Behind the bar, the Colonel ruled. He listened and laughed and could tell a story like your Irish grandfather, doing every accent and voice, no word astray, with a finish that would cure your asthma laughing. But he was tough, and those who engaged in tomfoolery on his watch were soon jettisoned.
The Colonel had become unhappy lately with what he was seeing on news reports about the war. Antiwar protesters were turning anti-soldier. Not just anti–President Lyndon Baines Johnson, who escalated the conflict he’d inherited from President John F. Kennedy by increasing the troops from JFK’s 16,000 to half a million. Nor were they strictly focused on General William Westmoreland, commander of US forces in Vietnam, who was asking for even more troops to be deployed. Protesters were now training their sights on teenagers who’d been drafted, and on veterans who’d come home from a hell they couldn’t express. We were told that when the neighborhood boys had gone down to the draft board on Whitehall Street—many so inexperienced that their fathers or older brothers accompanied them—they’d been met by picketers carrying signs that read, “GIs Are Murderers.”
As these news scenes played out on the TV above the bar, the Colonel didn’t hide his disgust.
“You know how demoralized they must be while they’re over there doing their duty?” he would growl. “We’ve got to do something for them!”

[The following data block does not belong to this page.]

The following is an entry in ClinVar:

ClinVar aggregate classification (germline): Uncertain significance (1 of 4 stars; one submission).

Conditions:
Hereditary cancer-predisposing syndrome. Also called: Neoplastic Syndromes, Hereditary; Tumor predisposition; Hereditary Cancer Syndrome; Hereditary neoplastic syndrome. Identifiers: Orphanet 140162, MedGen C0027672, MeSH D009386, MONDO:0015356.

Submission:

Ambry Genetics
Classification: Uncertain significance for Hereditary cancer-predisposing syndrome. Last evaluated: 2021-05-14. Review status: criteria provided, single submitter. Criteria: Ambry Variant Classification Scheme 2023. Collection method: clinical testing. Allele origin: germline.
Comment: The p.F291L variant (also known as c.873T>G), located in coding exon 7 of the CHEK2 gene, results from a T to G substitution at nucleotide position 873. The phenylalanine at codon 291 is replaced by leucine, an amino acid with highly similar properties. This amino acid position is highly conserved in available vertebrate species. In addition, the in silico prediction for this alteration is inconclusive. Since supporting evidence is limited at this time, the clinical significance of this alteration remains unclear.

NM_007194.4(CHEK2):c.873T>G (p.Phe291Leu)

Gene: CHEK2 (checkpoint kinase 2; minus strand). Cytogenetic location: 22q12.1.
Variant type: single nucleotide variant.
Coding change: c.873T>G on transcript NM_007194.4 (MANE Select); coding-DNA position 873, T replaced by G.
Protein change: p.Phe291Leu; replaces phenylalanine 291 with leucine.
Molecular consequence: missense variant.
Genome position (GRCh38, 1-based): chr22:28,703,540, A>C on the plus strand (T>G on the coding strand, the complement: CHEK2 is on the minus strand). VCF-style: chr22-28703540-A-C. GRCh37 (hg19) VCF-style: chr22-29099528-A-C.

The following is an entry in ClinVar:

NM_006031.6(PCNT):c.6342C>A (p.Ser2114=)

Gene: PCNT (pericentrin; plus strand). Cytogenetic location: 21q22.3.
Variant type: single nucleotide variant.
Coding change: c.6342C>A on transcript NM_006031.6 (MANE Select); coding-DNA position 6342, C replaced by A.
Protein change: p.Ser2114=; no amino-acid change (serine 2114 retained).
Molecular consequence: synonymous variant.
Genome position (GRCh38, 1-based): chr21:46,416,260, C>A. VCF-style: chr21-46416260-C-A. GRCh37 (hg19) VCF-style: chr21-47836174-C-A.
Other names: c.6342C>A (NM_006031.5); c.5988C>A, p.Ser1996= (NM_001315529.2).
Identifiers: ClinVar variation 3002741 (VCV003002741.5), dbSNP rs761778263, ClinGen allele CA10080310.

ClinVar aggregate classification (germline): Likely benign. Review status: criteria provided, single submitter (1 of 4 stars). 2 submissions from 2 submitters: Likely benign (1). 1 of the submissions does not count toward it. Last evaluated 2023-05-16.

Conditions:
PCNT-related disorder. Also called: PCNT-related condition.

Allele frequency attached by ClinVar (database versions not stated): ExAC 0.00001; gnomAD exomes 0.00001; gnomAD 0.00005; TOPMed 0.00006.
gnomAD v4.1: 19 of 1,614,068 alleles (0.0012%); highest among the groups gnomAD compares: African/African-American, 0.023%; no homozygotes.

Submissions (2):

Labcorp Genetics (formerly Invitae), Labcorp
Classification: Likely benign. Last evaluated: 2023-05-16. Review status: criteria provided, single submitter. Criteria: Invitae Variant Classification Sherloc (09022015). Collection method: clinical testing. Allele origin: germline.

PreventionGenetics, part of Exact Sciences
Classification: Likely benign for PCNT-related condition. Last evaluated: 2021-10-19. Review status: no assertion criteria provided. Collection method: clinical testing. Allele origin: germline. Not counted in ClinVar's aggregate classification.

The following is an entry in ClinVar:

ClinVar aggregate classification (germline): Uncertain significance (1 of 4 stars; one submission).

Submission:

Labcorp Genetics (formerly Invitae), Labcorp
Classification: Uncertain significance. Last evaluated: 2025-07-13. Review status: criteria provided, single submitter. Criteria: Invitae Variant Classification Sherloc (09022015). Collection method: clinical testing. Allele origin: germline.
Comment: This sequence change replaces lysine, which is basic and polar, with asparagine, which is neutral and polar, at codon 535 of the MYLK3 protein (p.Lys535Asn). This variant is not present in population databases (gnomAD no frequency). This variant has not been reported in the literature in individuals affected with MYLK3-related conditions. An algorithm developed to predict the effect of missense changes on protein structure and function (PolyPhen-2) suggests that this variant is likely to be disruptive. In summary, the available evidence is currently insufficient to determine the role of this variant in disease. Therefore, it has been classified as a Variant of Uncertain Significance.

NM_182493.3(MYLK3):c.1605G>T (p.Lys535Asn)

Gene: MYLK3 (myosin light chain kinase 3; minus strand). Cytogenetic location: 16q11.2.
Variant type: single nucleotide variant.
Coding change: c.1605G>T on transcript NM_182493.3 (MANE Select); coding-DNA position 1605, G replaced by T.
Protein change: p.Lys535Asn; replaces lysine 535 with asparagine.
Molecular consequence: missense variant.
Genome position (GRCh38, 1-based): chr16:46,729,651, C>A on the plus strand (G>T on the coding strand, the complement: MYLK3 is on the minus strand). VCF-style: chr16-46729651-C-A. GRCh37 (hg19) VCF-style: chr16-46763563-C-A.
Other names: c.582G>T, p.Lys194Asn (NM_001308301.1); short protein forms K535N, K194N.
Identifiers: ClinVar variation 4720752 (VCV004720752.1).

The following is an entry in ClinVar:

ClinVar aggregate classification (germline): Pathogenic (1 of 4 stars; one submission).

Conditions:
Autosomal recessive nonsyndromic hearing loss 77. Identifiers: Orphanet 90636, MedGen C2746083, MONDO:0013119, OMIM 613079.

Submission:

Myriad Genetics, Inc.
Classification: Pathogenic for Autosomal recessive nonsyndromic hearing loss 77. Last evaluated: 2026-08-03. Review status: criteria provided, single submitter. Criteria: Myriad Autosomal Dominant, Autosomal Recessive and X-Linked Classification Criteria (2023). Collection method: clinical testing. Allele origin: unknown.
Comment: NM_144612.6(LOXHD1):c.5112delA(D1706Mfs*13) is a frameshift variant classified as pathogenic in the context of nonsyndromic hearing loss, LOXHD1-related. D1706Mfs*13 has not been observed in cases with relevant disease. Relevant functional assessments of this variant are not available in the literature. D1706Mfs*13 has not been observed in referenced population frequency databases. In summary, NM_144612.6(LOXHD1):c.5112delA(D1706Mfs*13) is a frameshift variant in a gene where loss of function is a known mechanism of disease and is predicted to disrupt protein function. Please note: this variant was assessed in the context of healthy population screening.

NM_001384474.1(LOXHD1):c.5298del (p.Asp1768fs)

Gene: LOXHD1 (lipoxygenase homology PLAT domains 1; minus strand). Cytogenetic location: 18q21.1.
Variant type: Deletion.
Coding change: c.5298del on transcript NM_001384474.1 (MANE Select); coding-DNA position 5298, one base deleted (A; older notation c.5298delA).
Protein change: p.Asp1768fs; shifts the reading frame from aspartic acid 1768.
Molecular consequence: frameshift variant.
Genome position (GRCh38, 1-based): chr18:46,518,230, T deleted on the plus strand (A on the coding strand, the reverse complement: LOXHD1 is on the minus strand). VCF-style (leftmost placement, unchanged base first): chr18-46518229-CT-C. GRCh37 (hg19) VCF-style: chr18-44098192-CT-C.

“Yeah!” shouted the assembled.
“We’ve got to show them we support them!” “That’s right!!” came the shouts, even louder.
“Somebody ought to go over to ’Nam, track down our boys from the neighborhood, and bring them each a beer!”
“You heard me! Bring them excellent beer, bring them messages from back home. Bring them . . . encouragement. Tell them we’re with them every step of the way!”
The Colonel folded his arms on the bar and looked me dead serious in the eyes. “Chickie,” he said, “I want to borrow your seaman’s card.”
It sounded more like an order than a request.
I was a US merchant mariner, a civilian seaman working on tankers and other commercial ships. I had joined after serving in the US Marine Corps for four years into the early 1960s.
I had a seaman’s card—it’s called a “Z” card—which is like a military ID. It has your picture and years of service on it. Mine noted that I could handle ammo, because I had military clearance. It’s issued by the US Coast Guard and used in lieu of a passport.
“What do you want my seaman’s card for?” I asked.
“I’m gonna get on one of those ships that goes to Vietnam,” he answered, “and I’m gonna bring all the guys over there from the neighborhood a drink.”
During the war, civilians couldn’t fly from the States to Vietnam without military orders—not that anybody wanted to take spring break in beautiful downtown Da Nang.
But there was no way the Colonel could “borrow” my seaman’s card to sail off to the war zone. He wouldn’t know what to do on a merchant ship. Besides, he didn’t look anything like me. I had red hair, I was ten years younger—forget it, there was no way. Besides, the idea was insane. Wasn’t it?
I looked in the Colonel’s eyes to see if he could possibly be serious. Oh, he was.
From THE GREATEST BEER RUN EVER by John “Chick” Donohue and JT Molloy. Copyright © 2020 by John “Chick” Donohue and JT Molloy. Reprinted by permission of William Morrow, an imprint of HarperCollins Publishers.
This segment aired on November 11, 2020.